Kat Cho

How Community Boosts Me

This is an updated version of a post that originally appeared in the June 2019 edition of my newsletter Readiculous Musings. You can subscribe for it HERE.

It is the one month anniversary of WICKED FOX coming out. So, I think I am feeling a bit nostalgic and I am thinking a lot about what has brought me to this point. And one of the biggest factors was having a good community around me. Now I know that this phrase can be vague, especially to people just joining the writing and the publishing worlds. So, I thought I’d break down what types of communities there are and then give a few examples of how those communities have boosted me and helped me get to debut!

First, there is the macro level of the greater writing community. This community is all over the world and really only gets together during big events (such as Book Con, which I was lucky enough to attend this month!). Mostly, they interact online. So, you’ll find a lot of conversations happening on Twitter. This is great because it provides access to those who don’t have the physical, mental, or financial ability to travel to the big conferences each year. You can get advice from other writers or industry professionals, connect with new friends, and even pitch your manuscript in fun Twitter pitch events! This was my first introduction into the writing world. When I found writing Twitter, I was mostly silent, learning from those who came before me and their wise conversations. Then I slowly dipped my toe in over time. It gave me a chance to process my opinions on big topics and how I wanted to exist within the community.

Then, there is the more “medium” level of community. The one where you have something more specific connecting everyone in the group. This could be the genre you write, how you identify as a writer or person, or even just geographical location. I am personally in a few groups. One is for DVPit alumni (authors who found their agents or editors on the Twitter pitch event #DVPit), I’m also in a group for Asian authors, and then a group for authors debuting in the year 2019. It’s been great because sometimes your experiences are very specific and it’s nice to get people who can understand that and talk it out with you! All of these groups also live online (specifically in facebook groups). But I do know of some that utilize chat apps like Slack! This type of community gave me a chance to work out some of my more complicated feelings on things (such as my identity as a WOC and how I wanted to incorporate my Asian identity into my writing). It also gave me a chance to ask more nuanced questions on a forum other than Twitter.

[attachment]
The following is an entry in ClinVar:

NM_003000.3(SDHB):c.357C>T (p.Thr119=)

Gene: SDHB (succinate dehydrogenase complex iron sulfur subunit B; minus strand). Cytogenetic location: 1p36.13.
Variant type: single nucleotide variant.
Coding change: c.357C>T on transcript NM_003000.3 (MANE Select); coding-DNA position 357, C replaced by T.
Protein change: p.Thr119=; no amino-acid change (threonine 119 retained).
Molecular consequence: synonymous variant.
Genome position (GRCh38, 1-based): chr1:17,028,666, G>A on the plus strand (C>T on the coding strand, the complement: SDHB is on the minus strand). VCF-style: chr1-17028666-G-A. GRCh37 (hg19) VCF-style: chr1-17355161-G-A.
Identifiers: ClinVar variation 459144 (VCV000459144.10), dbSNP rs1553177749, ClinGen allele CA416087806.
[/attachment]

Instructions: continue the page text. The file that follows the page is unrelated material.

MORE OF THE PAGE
Amazing DVPit alumni at a a panel at Porter Square Books!

Then there are the smaller groups, often they are critique groups. This can be anywhere from 2 to 20 people. And they are often the ones that you share your more personal ups and downs with. Also you share you manuscript with them so they can give you feedback! I love these groups because they are a safe space for a writer. They let us vent with no judgement and they know us better so they understand more innately why we think the way we do. Also, they help make our writing better! This type of group helped me build my skills in my writing as well as work out how I wanted to go about doing the nitty gritty like querying agents!

Finally, there are the small, tight, very personal groups. These are the people who know you inside and out. The people who are not just your critique partners but your friends who you would fight for through thick and thin. This is what my group of writing friends are to me. We call ourselves a lot of things. The more zany one being “writer cult” but the one we’re more widely known as is Writer’s Block Party (we have a blog of the same name). These ladies don’t just know about my writing, they know about my life. They know about tragedies I’ve gone through and joys I’ve experienced both in the publishing industry and outside of it. This type group is not necessarily common. So, I always tell people that it’s not necessary to have a group like WBP to survive the publishing industry. But, one of the reasons we bonded so wellwas our love of books and writing. We also didn’t immediately become as close as we are today. We built these friendships over years. I was just talking to one of the girls in the group about how the longest relationship (outside of family because Axie and I have known each other for 20+ years) is about 5 years. And most of us are just nowbeing published. So, that was a long journey together fighting for the same dream. It matters that we’ve been through it all together, because we have someone who understands all we’ve been through and has stuck by our side through it all! This type of group helped me survive. Not only writing, but life in general. They are my rock through everything I’ve been through the last three years!



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